VANCOUVER (CUP)—A document all Trinity Western University students sign, called a “Community Covenant,” requires them to be committed Christians. It has rules banning pornography and on-campus boozing.
And a section titled “Healthy Sexuality” requires that students adhere to “a Biblical view of sexuality,”meaning “sexual intimacy is reserved for marriage between one man and one woman.”
Although TWU administrators have argued through various media outlets that this section has never been enforced, the current rules would still allow the University to discipline, or expel, a student for being openly gay.
The Canadian Council of Law Deans takes serious issue with this rule.
“In the view of the Council of Canadian Law Deans, it involves discrimination on the basis of sexual orientation,” said Bill Flanagan, president of the council and dean of law at Queen’s University.
“So the long and short of it is that gay and lesbian students at TWU are subject to the threat of expulsion, this is a matter of great concern to Canadian law schools. Discrimination on the basis of sexual orientation is fundamentally at odds with the core values of all Canadian law schools,” he says.
Flanagan says the Council’s objection to this is primarily a moral one, though a letter they sent to Canada’s Federation of Law Societies raises the question of whether this kind of rule about sexuality could violate Canadian human rights law.
Trinity Western fired back, arguing that a 2001 Supreme Court case (also involving TWU) allows any religious school to exempt themselves from human rights laws regarding discrimination.
But Flanagan and the council maintain that TWU’s rules are immoral, regardless of whether they break the law.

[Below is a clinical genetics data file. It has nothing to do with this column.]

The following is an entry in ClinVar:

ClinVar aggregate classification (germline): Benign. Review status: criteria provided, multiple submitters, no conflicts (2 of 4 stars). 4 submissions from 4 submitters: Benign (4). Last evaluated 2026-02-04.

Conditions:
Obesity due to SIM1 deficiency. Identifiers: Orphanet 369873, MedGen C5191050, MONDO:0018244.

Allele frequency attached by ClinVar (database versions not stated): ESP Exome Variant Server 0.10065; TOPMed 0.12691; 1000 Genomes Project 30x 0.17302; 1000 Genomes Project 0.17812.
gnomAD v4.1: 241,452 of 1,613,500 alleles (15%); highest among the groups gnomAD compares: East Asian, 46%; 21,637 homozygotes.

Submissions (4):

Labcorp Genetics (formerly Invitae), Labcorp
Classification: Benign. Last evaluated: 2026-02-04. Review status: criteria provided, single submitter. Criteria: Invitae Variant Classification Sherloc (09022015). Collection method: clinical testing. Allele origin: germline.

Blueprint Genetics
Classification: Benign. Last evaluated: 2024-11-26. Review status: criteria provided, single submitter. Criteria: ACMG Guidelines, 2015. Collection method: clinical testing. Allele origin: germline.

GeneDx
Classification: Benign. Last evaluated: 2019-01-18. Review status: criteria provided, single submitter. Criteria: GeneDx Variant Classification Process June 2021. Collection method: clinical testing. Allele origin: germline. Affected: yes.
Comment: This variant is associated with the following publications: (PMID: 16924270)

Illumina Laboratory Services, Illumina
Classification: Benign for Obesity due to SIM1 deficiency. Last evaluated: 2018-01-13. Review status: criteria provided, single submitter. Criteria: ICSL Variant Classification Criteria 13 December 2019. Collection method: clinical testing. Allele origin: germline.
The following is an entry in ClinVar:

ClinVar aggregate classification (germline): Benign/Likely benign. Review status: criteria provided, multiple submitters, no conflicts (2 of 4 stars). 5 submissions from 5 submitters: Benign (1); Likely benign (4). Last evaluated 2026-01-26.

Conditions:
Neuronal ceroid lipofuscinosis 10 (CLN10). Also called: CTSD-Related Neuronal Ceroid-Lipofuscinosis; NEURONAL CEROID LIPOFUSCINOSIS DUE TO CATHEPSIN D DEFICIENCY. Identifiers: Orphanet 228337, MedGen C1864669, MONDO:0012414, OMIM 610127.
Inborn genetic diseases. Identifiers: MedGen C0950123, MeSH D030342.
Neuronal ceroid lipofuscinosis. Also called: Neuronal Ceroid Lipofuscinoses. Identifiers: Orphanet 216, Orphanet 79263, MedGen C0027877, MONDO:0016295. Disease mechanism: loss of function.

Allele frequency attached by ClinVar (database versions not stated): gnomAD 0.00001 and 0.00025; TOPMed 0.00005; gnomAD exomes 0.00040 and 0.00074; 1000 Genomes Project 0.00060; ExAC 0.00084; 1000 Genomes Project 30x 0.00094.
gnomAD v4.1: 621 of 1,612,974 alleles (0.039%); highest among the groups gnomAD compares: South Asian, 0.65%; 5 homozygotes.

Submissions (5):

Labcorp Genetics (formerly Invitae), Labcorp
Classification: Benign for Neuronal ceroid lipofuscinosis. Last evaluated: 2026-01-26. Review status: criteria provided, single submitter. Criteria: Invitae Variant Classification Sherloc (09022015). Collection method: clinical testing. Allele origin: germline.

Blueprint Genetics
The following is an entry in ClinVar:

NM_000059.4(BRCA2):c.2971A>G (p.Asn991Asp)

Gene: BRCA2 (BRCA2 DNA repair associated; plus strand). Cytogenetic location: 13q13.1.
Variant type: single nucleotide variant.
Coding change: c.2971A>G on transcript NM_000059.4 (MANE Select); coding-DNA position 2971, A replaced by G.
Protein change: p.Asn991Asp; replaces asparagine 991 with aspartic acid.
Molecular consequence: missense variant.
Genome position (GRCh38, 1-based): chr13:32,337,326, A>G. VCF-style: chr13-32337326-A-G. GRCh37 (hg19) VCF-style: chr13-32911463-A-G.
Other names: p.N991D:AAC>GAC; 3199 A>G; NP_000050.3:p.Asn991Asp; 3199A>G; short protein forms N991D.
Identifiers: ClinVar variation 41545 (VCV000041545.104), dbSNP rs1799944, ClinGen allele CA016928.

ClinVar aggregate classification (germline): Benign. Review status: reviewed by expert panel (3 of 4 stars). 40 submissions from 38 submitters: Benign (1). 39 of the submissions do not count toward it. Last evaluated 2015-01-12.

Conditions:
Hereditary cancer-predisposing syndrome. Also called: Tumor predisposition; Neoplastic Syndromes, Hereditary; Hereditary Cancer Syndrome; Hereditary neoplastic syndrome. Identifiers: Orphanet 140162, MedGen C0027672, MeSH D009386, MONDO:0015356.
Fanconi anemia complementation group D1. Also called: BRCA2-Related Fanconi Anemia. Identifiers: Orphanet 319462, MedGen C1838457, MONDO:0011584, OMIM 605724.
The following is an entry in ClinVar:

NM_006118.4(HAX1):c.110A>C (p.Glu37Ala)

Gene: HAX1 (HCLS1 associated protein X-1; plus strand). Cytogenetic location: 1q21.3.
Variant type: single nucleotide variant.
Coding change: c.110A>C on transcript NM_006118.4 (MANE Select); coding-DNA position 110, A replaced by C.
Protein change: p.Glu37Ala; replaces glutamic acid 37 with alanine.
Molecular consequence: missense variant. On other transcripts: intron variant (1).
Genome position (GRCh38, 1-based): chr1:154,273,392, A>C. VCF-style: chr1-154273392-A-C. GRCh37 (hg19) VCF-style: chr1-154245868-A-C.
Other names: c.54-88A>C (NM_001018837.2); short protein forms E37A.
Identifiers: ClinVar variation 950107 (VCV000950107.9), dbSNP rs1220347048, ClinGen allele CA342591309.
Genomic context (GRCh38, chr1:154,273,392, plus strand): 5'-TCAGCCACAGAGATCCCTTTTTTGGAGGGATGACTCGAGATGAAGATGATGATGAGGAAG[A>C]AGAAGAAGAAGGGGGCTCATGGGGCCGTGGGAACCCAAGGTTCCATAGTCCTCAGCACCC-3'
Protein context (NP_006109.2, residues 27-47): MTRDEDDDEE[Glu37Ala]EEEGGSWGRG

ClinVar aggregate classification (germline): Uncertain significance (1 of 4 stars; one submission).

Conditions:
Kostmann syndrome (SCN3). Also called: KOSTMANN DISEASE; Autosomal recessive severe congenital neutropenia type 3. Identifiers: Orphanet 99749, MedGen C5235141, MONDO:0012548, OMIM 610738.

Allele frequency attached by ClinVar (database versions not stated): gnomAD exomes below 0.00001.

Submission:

“We’re not taking a position yet on the legality of TWU, we’re reserving the right to do so, of course, but first and foremost we want to make a stated principle of objection to the practice,” Flanagan said.
He addressed statements from TWU arguing the issue had been overblown because the school isn’t actually in the practice of disciplining gay and lesbian students.
“If that is the case, if gay and lesbian students are in fact welcome at TWU, I would encourage…the University to reconsider its Covenant which, on its face, is directly discriminatory.
“Is that the message that TWU wants to send to its gay and lesbian students?”
Christian law schools are common in the U.S., many of them dating back to an era when, in general, there was greater overlap and involvement between the church and colleges or universities.
The proposed law school is being spearheaded by Janet Epp-Buckingham, a TWU professor, legal academic, and conservative Christian activist.
She said most of the proposed school’s curriculum wouldn’t be explicitly Christian, but two courses, one on the history of law and one on the development of the common law, will include Bible-based components.
She hopes the school will be welcoming to aspiring Christian law students, some of whom can feel out-of-place in secular university classrooms.
“There are Christian law students who have expressed to me over the last 20 years they have found that law professors tend to be derogatory about faith perspective expressed in the classroom,” Epp-Buckingham says.
“There are not very many Christian law professors, but there are actually quite a lot of Chrisian law students.”